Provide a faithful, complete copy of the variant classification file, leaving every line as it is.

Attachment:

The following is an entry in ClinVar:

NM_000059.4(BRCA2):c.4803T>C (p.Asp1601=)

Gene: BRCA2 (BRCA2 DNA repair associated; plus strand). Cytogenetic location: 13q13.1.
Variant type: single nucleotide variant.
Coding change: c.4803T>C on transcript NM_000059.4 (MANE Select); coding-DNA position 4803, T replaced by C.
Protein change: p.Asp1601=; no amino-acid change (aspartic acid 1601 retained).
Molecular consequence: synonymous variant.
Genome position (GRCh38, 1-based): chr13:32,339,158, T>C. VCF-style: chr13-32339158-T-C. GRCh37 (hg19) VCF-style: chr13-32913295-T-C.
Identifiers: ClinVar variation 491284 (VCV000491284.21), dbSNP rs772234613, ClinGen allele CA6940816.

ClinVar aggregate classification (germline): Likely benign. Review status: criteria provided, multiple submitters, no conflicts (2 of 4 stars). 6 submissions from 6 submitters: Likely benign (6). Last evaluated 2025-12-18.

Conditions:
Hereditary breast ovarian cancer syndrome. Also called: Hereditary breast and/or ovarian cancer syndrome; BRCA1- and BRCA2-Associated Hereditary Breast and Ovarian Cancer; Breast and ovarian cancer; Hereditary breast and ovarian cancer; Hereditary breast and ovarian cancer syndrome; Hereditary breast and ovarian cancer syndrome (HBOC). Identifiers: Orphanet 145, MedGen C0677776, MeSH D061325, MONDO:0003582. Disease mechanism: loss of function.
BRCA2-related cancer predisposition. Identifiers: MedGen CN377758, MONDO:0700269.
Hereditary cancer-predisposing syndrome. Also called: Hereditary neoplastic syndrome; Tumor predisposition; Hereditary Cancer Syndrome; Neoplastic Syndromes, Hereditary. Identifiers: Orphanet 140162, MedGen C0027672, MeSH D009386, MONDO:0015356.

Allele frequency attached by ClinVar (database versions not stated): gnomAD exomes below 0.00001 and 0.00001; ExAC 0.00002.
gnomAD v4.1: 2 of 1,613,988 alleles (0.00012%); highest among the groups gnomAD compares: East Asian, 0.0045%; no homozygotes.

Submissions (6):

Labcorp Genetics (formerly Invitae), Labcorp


The following is an entry in ClinVar:

NM_000059.4(BRCA2):c.4803T>C (p.Asp1601=)

Gene: BRCA2 (BRCA2 DNA repair associated; plus strand). Cytogenetic location: 13q13.1.
Variant type: single nucleotide variant.
Coding change: c.4803T>C on transcript NM_000059.4 (MANE Select); coding-DNA position 4803, T replaced by C.
Protein change: p.Asp1601=; no amino-acid change (aspartic acid 1601 retained).
Molecular consequence: synonymous variant.
Genome position (GRCh38, 1-based): chr13:32,339,158, T>C. VCF-style: chr13-32339158-T-C. GRCh37 (hg19) VCF-style: chr13-32913295-T-C.
Identifiers: ClinVar variation 491284 (VCV000491284.21), dbSNP rs772234613, ClinGen allele CA6940816.

ClinVar aggregate classification (germline): Likely benign. Review status: criteria provided, multiple submitters, no conflicts (2 of 4 stars). 6 submissions from 6 submitters: Likely benign (6). Last evaluated 2025-12-18.

Conditions:
Hereditary breast ovarian cancer syndrome. Also called: Hereditary breast and/or ovarian cancer syndrome; BRCA1- and BRCA2-Associated Hereditary Breast and Ovarian Cancer; Breast and ovarian cancer; Hereditary breast and ovarian cancer; Hereditary breast and ovarian cancer syndrome; Hereditary breast and ovarian cancer syndrome (HBOC). Identifiers: Orphanet 145, MedGen C0677776, MeSH D061325, MONDO:0003582. Disease mechanism: loss of function.
BRCA2-related cancer predisposition. Identifiers: MedGen CN377758, MONDO:0700269.
Hereditary cancer-predisposing syndrome. Also called: Hereditary neoplastic syndrome; Tumor predisposition; Hereditary Cancer Syndrome; Neoplastic Syndromes, Hereditary. Identifiers: Orphanet 140162, MedGen C0027672, MeSH D009386, MONDO:0015356.

Allele frequency attached by ClinVar (database versions not stated): gnomAD exomes below 0.00001 and 0.00001; ExAC 0.00002.
gnomAD v4.1: 2 of 1,613,988 alleles (0.00012%); highest among the groups gnomAD compares: East Asian, 0.0045%; no homozygotes.

Submissions (6):

Labcorp Genetics (formerly Invitae), Labcorp